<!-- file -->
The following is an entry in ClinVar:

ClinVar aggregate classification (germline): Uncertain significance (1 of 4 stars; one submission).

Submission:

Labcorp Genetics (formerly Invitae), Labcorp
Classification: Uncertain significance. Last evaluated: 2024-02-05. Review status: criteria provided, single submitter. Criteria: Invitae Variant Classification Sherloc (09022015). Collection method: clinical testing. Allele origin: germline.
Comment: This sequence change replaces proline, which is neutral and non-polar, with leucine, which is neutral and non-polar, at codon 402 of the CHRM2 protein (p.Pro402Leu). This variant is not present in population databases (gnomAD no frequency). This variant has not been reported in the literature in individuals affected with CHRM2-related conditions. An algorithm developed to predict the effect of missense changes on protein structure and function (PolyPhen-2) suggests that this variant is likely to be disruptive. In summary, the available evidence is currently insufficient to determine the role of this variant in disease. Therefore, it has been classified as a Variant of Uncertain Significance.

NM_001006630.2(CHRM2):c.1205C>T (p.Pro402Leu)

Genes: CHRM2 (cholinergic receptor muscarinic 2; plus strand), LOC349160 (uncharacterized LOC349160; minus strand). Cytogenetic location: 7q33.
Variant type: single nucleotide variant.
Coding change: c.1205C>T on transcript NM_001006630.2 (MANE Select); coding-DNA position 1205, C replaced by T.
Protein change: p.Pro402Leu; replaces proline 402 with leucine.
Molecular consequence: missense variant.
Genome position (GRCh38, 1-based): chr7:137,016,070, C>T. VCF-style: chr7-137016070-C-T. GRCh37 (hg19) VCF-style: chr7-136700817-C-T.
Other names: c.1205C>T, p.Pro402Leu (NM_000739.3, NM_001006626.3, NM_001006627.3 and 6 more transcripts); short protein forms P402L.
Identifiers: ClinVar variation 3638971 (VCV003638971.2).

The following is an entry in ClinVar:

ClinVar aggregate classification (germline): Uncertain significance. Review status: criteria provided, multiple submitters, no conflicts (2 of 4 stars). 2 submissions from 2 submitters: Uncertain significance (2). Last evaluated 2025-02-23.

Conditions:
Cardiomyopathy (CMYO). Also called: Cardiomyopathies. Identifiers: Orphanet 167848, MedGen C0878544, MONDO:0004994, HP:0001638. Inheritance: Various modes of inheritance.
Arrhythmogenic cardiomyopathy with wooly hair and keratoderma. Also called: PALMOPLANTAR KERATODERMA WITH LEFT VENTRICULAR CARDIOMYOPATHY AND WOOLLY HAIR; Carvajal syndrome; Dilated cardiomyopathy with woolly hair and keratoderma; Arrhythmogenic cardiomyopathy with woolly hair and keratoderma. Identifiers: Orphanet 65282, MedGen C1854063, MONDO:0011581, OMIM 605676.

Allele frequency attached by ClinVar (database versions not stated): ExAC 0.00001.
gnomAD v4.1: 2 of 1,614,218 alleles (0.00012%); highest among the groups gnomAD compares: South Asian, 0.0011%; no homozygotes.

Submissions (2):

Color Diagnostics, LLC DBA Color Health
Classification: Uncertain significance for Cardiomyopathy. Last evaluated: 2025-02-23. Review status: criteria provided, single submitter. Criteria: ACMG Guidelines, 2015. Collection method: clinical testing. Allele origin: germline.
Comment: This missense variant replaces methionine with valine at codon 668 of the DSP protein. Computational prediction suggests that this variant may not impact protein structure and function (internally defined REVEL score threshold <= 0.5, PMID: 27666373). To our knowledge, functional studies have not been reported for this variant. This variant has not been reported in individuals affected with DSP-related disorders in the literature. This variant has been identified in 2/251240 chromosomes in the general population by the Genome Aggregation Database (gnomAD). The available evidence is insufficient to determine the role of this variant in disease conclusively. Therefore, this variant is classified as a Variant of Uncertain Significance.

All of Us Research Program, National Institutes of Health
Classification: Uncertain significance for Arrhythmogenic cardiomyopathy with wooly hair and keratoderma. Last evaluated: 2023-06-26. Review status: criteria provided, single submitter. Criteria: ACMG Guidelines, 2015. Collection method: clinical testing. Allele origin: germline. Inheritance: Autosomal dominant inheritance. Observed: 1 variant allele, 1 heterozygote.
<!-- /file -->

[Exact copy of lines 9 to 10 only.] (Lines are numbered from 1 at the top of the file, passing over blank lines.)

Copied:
Variant type: single nucleotide variant.
Coding change: c.1205C>T on transcript NM_001006630.2 (MANE Select); coding-DNA position 1205, C replaced by T.